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Individual Drug Info
Winter 2016
Similar Properties Across Drugs
• Withdrawal (physical dependence)
• Psychological dependence
Which drug is the most addictive?
• Depends on who you ask
• Depends on the individual and that person’s reasons for taking the
• Depends on what substance(s) is/are readily available
• Tolerance
DEA Schedule
◦ Acute
◦ Chronic
◦ Overdose
◦ Emergency Department
◦ All ages
◦ Aged 18-25
(Substance Abuse and Mental Health Services
Administration, 2014, Figure 3)
Photo, originally taken by Thoric, available to use in the
public domain
How does marijuana affect anxiety and depression?
Does marijuana affect respiratory function? Especially during
Is marijuana more destructive to your brain than alcohol?
• Cannabis sativa & indica
• Different subspecies/varietals used
for clothing vs drug use
• Canadian study – differences are
• Cannabinoids are active ingredients
• THC is a cannabinoid
• Interacts with cannabinoid receptors in brain
• Many other cannabinoids exist, but they are
less understood regarding psychoactive effects
• DEA: Schedule I
• Despite state regulations, marijuana still
federally illegal
Medical cannabis
Alaska (98)
Maine (99)
New Jersey (10)
Arizona (10)
Maryland (14)
New Mexico (07)
California (96)
Massachusetts (12)
New York (14)
Colorado (00)
Michigan (08)
Oregon (98)
Connecticut (12)
Minnesota (14)
Rhode Island (06)
Delaware (11)
Montana (04)
Vermont (04)
Hawaii (00)
Nevada (00)
Washington (98)
Illinois (13)
New Hampshire
Washington, DC
Recreational Cannabis
Washington (2013)
Colorado (2013)
Washington, DC (2014)
Oregon (2014)
Alaska (2014)
• Although above states have legalized recreational marijuana, others
have decriminalized use (lowered policing efforts, fines instead of
other penalties)
If weed can be used for medical purposes, then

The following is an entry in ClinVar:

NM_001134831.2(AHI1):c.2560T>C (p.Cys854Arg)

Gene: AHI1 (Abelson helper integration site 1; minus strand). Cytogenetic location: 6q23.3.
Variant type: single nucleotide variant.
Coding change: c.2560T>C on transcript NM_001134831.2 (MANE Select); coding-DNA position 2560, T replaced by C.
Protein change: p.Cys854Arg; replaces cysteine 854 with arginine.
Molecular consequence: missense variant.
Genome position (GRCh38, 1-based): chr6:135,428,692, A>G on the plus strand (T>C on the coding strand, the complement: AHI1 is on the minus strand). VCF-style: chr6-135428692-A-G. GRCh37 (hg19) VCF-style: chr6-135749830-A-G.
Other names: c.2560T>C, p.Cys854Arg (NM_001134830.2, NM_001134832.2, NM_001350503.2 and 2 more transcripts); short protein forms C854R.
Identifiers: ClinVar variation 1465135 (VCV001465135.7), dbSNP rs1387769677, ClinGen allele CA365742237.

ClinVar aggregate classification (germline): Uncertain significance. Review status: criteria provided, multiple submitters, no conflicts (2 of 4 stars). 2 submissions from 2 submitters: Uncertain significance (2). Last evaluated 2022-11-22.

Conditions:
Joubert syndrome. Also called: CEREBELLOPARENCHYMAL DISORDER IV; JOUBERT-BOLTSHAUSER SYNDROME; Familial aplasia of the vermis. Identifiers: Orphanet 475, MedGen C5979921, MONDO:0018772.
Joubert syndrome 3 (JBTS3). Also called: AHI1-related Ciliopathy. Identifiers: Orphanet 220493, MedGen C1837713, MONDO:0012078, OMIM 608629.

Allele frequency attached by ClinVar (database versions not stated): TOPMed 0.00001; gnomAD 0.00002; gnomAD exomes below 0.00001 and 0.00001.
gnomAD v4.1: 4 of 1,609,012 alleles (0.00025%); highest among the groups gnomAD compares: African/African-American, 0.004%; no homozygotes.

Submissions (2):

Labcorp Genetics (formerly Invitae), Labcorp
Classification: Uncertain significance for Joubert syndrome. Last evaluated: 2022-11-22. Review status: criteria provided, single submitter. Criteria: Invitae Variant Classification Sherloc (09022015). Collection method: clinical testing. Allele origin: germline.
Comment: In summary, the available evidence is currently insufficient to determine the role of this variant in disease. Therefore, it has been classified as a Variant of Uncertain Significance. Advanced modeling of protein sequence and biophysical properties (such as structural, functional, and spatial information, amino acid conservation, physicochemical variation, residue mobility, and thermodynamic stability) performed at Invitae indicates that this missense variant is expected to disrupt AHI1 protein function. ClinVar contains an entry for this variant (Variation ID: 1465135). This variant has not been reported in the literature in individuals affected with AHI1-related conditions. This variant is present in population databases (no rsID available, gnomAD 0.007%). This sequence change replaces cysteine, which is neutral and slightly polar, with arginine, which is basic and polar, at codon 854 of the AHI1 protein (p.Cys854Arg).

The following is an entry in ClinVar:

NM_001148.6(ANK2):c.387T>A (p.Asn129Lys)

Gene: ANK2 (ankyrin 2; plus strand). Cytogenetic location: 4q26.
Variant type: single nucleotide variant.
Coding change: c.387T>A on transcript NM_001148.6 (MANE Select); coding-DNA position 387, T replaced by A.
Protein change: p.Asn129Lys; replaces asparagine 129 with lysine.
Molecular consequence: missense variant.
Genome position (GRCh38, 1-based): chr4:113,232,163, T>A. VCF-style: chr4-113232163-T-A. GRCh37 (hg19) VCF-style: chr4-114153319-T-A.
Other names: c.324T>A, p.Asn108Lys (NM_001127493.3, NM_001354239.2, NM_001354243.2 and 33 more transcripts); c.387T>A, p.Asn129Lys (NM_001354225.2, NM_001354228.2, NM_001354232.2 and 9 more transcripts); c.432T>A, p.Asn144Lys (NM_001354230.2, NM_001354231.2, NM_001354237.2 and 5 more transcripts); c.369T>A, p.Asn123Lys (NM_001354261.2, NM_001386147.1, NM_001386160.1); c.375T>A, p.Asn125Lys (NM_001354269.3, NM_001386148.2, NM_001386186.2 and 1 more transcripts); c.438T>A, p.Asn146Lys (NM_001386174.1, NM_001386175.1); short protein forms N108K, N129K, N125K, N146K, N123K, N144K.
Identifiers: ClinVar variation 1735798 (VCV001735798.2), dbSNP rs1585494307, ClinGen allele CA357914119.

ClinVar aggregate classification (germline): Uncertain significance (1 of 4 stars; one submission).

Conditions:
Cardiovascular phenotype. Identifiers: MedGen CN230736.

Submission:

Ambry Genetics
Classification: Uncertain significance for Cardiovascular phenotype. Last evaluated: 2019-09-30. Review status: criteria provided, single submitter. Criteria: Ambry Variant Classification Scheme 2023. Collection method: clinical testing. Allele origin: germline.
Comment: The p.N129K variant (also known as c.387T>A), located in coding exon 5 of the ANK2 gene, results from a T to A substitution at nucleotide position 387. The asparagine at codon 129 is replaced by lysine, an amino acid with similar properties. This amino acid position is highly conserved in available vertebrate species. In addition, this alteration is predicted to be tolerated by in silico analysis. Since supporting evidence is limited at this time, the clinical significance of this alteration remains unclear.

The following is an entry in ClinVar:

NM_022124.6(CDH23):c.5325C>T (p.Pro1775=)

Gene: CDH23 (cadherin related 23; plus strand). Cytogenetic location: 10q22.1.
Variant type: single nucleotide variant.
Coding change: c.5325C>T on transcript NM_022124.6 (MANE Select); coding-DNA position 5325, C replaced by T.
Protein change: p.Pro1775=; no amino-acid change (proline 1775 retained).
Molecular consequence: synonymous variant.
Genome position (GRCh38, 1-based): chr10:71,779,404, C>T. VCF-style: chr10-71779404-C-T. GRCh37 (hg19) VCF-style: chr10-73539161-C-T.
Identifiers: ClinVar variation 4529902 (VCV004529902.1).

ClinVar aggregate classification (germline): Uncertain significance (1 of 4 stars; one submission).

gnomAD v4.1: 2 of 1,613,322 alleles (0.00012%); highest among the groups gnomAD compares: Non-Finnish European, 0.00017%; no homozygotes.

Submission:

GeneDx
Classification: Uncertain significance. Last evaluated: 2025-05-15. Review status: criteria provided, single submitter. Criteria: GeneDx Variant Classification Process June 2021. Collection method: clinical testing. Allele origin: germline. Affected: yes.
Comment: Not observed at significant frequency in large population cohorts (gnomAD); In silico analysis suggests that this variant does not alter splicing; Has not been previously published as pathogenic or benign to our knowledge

why is it illegal in different states?
• Good question
• Long-standing influences from culture, government
Acute effects
 THC acts on cannabinoid receptors, increases dopamine, serotonin
 Increases appetite
 ASAP Science: Your Brain on Marijuana (via YouTube, 2:26)
Are blunts much worse for health than bongs, joints,
and other forms of smoking?
 Possibly (more smoke since more product; depends on inhalation, frequency,
amount of time passing when one smokes
for health?
Are wraps like Swisher Sweets or White Owls bad
 Some wraps are made with tobacco
 Overdose generally doesn’t occur
◦ Large amount required
◦ Smoking a lot may induce sleepiness
◦ Eating too much may trigger nausea, vomiting
◦ Q13 News story, Michigan
 Mixing any chemical substances can potentially cause a problem
Alcohol vs Cannabis
More research on alcohol
Age dependent
Amount of alcohol/amount of cannabis
Mixing substances
Alcohol interferes with neurogenesis of brain cells (Gary L.Wenk,
Psychology Today, 2010)
• Cannabis: 2014 study showing regular use impacted decisionmaking and judgment (Published online before print November 10, 2014, doi:
10.1073/pnas.1415297111. PNAS November 10, 2014; found online here)
Depression and Anxiety
• Many use marijuana to ease mood
• Regular use may trigger, or worsen, either condition,
especially in younger people
• 2013 Imperial College study showed lower dopamine
levels in regular users, which may lead to more anxiety
• Marijuana, conversely, may help those with PostTraumatic Stress Disorder
• Memory inhibition
What are the negative side effects of smoking weed
other than it being bad for your lungs?
Chronic effects
 Respiratory distress
 Mood swings
 Impaired memory (potential hippocampus damage)
 Earlier research
 2011 NIMH/NIDA study
◦ Daily use may reduce brain receptor number
◦ Receptors regenerated with cessation
Society of Nuclear Medicine. "Chronic marijuana smoking affects brain chemistry, molecular imaging
shows." ScienceDaily. ScienceDaily, 13 June 2011.
Marijuana & Respiratory Function
During Exercise
 Acute effect: any smoke
can interfere with oxygen
binding to red blood cells
 Acute: marijuana can
disrupt coordination,
balance, reaction time
 Acute: increase heart rate
and blood pressure
 Acute: stored THC in fat
could be released into
bloodstream during
 Chronic: depends on how